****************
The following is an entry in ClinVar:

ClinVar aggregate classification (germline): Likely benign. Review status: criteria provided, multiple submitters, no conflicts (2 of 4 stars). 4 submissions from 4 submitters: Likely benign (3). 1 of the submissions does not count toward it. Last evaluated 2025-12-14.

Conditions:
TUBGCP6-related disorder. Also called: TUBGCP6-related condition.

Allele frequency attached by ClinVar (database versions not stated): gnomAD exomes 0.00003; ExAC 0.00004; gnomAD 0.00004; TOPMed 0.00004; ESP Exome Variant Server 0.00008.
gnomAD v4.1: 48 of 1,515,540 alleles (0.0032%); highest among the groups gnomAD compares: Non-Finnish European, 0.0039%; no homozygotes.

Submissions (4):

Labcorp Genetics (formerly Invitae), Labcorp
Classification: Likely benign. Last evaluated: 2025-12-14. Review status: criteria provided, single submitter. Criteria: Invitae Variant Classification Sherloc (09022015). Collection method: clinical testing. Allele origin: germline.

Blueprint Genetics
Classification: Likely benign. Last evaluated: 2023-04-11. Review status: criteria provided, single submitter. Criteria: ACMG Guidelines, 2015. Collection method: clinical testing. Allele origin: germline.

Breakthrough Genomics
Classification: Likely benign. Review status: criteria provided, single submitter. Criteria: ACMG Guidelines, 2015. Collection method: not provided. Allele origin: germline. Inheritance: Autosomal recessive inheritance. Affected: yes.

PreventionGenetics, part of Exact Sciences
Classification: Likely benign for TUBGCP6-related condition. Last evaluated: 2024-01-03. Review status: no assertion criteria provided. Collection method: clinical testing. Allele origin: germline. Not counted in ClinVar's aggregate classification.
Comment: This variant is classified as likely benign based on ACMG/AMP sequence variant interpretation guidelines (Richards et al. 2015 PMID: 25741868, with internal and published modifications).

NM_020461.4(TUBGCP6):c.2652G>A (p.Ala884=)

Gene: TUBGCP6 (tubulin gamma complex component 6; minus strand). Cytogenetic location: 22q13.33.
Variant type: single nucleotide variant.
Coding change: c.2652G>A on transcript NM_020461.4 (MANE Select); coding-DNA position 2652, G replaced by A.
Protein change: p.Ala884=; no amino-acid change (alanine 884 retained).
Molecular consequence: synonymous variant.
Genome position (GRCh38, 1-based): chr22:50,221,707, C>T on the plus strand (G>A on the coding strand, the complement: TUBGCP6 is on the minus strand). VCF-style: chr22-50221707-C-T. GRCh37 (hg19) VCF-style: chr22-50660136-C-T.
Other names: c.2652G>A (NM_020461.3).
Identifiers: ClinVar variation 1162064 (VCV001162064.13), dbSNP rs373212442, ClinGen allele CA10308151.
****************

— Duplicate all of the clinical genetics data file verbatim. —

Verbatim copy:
The following is an entry in ClinVar:

ClinVar aggregate classification (germline): Likely benign. Review status: criteria provided, multiple submitters, no conflicts (2 of 4 stars). 4 submissions from 4 submitters: Likely benign (3). 1 of the submissions does not count toward it. Last evaluated 2025-12-14.

Conditions:
TUBGCP6-related disorder. Also called: TUBGCP6-related condition.

Allele frequency attached by ClinVar (database versions not stated): gnomAD exomes 0.00003; ExAC 0.00004; gnomAD 0.00004; TOPMed 0.00004; ESP Exome Variant Server 0.00008.
gnomAD v4.1: 48 of 1,515,540 alleles (0.0032%); highest among the groups gnomAD compares: Non-Finnish European, 0.0039%; no homozygotes.

Submissions (4):

Labcorp Genetics (formerly Invitae), Labcorp
Classification: Likely benign. Last evaluated: 2025-12-14. Review status: criteria provided, single submitter. Criteria: Invitae Variant Classification Sherloc (09022015). Collection method: clinical testing. Allele origin: germline.

Blueprint Genetics
Classification: Likely benign. Last evaluated: 2023-04-11. Review status: criteria provided, single submitter. Criteria: ACMG Guidelines, 2015. Collection method: clinical testing. Allele origin: germline.

Breakthrough Genomics
Classification: Likely benign. Review status: criteria provided, single submitter. Criteria: ACMG Guidelines, 2015. Collection method: not provided. Allele origin: germline. Inheritance: Autosomal recessive inheritance. Affected: yes.

PreventionGenetics, part of Exact Sciences
Classification: Likely benign for TUBGCP6-related condition. Last evaluated: 2024-01-03. Review status: no assertion criteria provided. Collection method: clinical testing. Allele origin: germline. Not counted in ClinVar's aggregate classification.
Comment: This variant is classified as likely benign based on ACMG/AMP sequence variant interpretation guidelines (Richards et al. 2015 PMID: 25741868, with internal and published modifications).

NM_020461.4(TUBGCP6):c.2652G>A (p.Ala884=)

Gene: TUBGCP6 (tubulin gamma complex component 6; minus strand). Cytogenetic location: 22q13.33.
Variant type: single nucleotide variant.
Coding change: c.2652G>A on transcript NM_020461.4 (MANE Select); coding-DNA position 2652, G replaced by A.
Protein change: p.Ala884=; no amino-acid change (alanine 884 retained).
Molecular consequence: synonymous variant.
Genome position (GRCh38, 1-based): chr22:50,221,707, C>T on the plus strand (G>A on the coding strand, the complement: TUBGCP6 is on the minus strand). VCF-style: chr22-50221707-C-T. GRCh37 (hg19) VCF-style: chr22-50660136-C-T.
Other names: c.2652G>A (NM_020461.3).
Identifiers: ClinVar variation 1162064 (VCV001162064.13), dbSNP rs373212442, ClinGen allele CA10308151.